NIMBLYTOD TRIBES. This tree-dwelling people, wiry but strong, has inhabited the southern rainforest for centuries, weaving their bird-like huts in the crooks of sturdy branches. Oblivious to the efforts of Truffidian missionaries to convert them, the Nimblytod still worship the sacred moon-rat and the plumed thrush hen. Members of the tribe can make flute-like sounds without instruments and the concerts that often break the silence of the tree cover can seem "like the songs of beautiful angels," as one shaken missionary put it. The Nimblytod confirm their independence by blowdarting anyone who enters their territory.... The poison used in the blowdarts results in a prolonged period of fever, followed by a malaise and then a sudden and intense passion for whatever object the sufferer happens to gaze upon at that moment. Eventually death and dementia follow, like sullen cousins.

It's a passage that also encapsulates the best of VanderMeer's style, which combines whimsy and dry humor with a very real sense of beauty, mystery, and terror. Indeed, it is with good reason that VanderMeer has named his eternal city after the "most secret and valuable part of the whale," that nearly obscene substance found in the dying leviathan, ridiculous and priceless, produced by undigested squid-beaks and transformed into perfumes and aphrodisiacs. As Melville writes in Moby-Dick: "Now that the incorruption of this most fragrant ambergris should be found in the heart of such decay; is this nothing?"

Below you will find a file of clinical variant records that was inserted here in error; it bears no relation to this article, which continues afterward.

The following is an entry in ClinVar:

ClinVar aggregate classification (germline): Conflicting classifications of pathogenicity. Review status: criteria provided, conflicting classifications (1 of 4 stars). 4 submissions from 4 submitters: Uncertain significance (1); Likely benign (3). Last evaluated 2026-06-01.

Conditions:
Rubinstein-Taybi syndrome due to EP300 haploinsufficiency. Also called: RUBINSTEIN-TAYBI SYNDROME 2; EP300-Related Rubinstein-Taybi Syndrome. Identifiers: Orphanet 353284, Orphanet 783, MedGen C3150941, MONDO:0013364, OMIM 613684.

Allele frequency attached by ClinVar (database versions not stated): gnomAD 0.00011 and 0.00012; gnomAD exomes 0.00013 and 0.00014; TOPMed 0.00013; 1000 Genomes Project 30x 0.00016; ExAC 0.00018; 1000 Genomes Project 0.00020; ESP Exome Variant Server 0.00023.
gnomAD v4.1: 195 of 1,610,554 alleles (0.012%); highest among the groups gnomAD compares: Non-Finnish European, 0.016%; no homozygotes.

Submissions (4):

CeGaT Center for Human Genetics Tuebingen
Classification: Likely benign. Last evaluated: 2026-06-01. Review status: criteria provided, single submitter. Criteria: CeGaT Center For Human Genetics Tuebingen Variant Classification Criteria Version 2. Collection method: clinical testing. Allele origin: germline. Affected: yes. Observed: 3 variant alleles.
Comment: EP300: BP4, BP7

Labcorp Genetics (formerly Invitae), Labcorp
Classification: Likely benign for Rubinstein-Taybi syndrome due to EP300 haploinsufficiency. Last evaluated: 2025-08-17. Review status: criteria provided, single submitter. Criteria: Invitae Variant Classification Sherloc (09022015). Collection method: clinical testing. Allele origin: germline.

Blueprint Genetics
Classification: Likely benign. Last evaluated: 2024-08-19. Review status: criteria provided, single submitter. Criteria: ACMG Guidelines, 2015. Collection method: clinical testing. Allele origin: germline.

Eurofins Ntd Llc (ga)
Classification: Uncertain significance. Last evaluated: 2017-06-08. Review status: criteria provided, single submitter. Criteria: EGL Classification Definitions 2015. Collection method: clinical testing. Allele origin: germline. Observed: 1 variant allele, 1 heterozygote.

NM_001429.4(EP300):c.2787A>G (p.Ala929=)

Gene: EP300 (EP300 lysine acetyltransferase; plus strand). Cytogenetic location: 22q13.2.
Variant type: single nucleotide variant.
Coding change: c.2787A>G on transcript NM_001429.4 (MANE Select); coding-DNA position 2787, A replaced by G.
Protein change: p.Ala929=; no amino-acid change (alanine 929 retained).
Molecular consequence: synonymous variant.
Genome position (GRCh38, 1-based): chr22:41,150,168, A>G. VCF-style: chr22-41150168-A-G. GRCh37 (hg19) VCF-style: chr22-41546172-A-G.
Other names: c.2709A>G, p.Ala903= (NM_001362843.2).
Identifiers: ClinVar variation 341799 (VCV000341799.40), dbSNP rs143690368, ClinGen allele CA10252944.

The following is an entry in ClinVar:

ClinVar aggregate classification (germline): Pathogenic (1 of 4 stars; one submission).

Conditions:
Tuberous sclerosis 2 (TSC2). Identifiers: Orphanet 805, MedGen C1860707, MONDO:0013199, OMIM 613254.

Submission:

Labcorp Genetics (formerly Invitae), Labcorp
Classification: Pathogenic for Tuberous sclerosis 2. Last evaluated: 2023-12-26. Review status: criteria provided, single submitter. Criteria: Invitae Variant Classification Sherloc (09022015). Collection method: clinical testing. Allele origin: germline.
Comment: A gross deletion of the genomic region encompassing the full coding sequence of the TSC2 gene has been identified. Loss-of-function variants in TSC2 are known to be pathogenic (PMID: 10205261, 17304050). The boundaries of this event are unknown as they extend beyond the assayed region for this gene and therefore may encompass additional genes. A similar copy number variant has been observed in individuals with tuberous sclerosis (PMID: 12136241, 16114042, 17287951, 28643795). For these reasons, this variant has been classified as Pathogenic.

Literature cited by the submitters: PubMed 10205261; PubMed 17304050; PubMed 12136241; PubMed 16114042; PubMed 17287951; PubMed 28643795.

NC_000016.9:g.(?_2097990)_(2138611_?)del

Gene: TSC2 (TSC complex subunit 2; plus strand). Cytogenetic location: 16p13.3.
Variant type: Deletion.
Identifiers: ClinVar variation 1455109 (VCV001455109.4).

Additional Information

VanderMeer's Official Page -- Details VanderMeer's many interlocking works.

VanderWorld -- The author's cheerfully whimsical homepage.

Selected Works by Jeff VanderMeer


Veniss Underground
Nightshade Books, 2003, Hardcover.
A science fiction novel.

Veniss Underground
Prime, 2003, Paperback.
A science fiction novel.

City of Saints and Madmen
Prime, 2002, Hardcover. (Introduction by Michael Moorcock.)
This work collects much of the Ambergris material into one volume.

City of Saints and Madmen
Wildside Press, 2001, Paperback. (Introduction by Michael Moorcock.)
This work collects much of the Ambergris material into one volume.


The Thackery T. Lambshead Pocket Guide Guide to Eccentric and Discredited Diseases (With Alan Moore, Neil Gaiman, and China Mieville.)
Nightshade, 2003, Paperback.

Album Zutique (With Elizabeth Hand, Jeffrey Ford)
Ministry of Whimsy, 2003, Paperback.

Leviathan 3
Prime, 2002, Paperback.

--Allen B. Ruch
2 May 2003